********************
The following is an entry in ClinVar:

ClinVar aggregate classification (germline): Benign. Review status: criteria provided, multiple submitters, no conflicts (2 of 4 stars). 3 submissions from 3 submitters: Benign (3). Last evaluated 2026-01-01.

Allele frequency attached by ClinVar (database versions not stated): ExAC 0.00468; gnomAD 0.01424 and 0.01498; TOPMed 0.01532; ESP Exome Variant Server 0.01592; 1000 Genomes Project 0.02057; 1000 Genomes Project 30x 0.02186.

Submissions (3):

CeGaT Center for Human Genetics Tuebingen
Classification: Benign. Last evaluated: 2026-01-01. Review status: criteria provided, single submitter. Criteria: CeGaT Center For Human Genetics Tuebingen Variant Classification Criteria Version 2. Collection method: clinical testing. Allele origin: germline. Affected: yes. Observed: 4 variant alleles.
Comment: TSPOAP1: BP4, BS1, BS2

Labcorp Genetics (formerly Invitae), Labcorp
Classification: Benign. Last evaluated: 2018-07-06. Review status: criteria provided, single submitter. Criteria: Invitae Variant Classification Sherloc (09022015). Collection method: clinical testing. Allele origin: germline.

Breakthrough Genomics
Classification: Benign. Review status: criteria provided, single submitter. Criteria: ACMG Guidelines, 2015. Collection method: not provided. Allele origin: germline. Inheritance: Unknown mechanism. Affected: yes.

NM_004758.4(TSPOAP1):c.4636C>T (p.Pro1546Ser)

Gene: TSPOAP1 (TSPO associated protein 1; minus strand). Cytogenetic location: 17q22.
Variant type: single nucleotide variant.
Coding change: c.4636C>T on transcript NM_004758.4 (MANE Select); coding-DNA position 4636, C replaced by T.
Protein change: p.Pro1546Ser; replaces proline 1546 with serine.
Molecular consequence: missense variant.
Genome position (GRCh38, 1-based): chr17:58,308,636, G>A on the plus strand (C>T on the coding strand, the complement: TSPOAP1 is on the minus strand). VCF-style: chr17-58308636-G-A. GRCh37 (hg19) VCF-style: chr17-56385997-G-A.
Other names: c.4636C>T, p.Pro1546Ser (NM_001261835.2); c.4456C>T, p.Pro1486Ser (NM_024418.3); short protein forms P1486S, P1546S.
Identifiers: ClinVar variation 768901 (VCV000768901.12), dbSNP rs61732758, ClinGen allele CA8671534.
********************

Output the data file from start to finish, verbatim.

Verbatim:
The following is an entry in ClinVar:

ClinVar aggregate classification (germline): Benign. Review status: criteria provided, multiple submitters, no conflicts (2 of 4 stars). 3 submissions from 3 submitters: Benign (3). Last evaluated 2026-01-01.

Allele frequency attached by ClinVar (database versions not stated): ExAC 0.00468; gnomAD 0.01424 and 0.01498; TOPMed 0.01532; ESP Exome Variant Server 0.01592; 1000 Genomes Project 0.02057; 1000 Genomes Project 30x 0.02186.

Submissions (3):

CeGaT Center for Human Genetics Tuebingen
Classification: Benign. Last evaluated: 2026-01-01. Review status: criteria provided, single submitter. Criteria: CeGaT Center For Human Genetics Tuebingen Variant Classification Criteria Version 2. Collection method: clinical testing. Allele origin: germline. Affected: yes. Observed: 4 variant alleles.
Comment: TSPOAP1: BP4, BS1, BS2

Labcorp Genetics (formerly Invitae), Labcorp
Classification: Benign. Last evaluated: 2018-07-06. Review status: criteria provided, single submitter. Criteria: Invitae Variant Classification Sherloc (09022015). Collection method: clinical testing. Allele origin: germline.

Breakthrough Genomics
Classification: Benign. Review status: criteria provided, single submitter. Criteria: ACMG Guidelines, 2015. Collection method: not provided. Allele origin: germline. Inheritance: Unknown mechanism. Affected: yes.

NM_004758.4(TSPOAP1):c.4636C>T (p.Pro1546Ser)

Gene: TSPOAP1 (TSPO associated protein 1; minus strand). Cytogenetic location: 17q22.
Variant type: single nucleotide variant.
Coding change: c.4636C>T on transcript NM_004758.4 (MANE Select); coding-DNA position 4636, C replaced by T.
Protein change: p.Pro1546Ser; replaces proline 1546 with serine.
Molecular consequence: missense variant.
Genome position (GRCh38, 1-based): chr17:58,308,636, G>A on the plus strand (C>T on the coding strand, the complement: TSPOAP1 is on the minus strand). VCF-style: chr17-58308636-G-A. GRCh37 (hg19) VCF-style: chr17-56385997-G-A.
Other names: c.4636C>T, p.Pro1546Ser (NM_001261835.2); c.4456C>T, p.Pro1486Ser (NM_024418.3); short protein forms P1486S, P1546S.
Identifiers: ClinVar variation 768901 (VCV000768901.12), dbSNP rs61732758, ClinGen allele CA8671534.